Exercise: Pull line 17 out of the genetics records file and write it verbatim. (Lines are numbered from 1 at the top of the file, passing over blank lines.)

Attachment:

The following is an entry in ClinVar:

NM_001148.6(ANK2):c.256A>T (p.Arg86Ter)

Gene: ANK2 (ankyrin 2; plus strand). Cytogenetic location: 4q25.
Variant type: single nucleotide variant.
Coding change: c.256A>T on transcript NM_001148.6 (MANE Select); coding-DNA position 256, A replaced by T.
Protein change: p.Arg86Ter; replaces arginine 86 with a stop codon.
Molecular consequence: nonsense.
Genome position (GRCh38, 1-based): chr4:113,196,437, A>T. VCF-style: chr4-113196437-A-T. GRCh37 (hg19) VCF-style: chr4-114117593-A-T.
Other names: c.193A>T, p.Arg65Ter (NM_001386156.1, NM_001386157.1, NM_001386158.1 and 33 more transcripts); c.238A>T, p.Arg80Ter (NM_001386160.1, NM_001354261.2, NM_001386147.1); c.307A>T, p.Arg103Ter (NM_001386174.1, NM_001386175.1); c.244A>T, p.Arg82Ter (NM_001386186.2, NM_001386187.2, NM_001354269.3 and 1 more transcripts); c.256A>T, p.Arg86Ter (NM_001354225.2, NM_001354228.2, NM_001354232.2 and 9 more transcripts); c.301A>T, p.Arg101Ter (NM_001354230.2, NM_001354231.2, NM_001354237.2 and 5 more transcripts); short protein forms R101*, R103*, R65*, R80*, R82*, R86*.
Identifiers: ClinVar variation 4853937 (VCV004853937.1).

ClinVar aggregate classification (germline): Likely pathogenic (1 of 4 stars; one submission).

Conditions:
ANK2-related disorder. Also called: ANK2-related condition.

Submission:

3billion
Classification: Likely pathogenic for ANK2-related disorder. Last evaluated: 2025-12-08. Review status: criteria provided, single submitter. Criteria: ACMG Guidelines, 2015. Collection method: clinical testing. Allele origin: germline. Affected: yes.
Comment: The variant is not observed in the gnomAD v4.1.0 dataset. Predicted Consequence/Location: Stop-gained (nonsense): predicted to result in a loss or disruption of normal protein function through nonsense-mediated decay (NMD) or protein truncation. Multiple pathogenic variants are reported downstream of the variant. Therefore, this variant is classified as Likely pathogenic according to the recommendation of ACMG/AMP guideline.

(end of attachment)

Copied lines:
Comment: The variant is not observed in the gnomAD v4.1.0 dataset. Predicted Consequence/Location: Stop-gained (nonsense): predicted to result in a loss or disruption of normal protein function through nonsense-mediated decay (NMD) or protein truncation. Multiple pathogenic variants are reported downstream of the variant. Therefore, this variant is classified as Likely pathogenic according to the recommendation of ACMG/AMP guideline.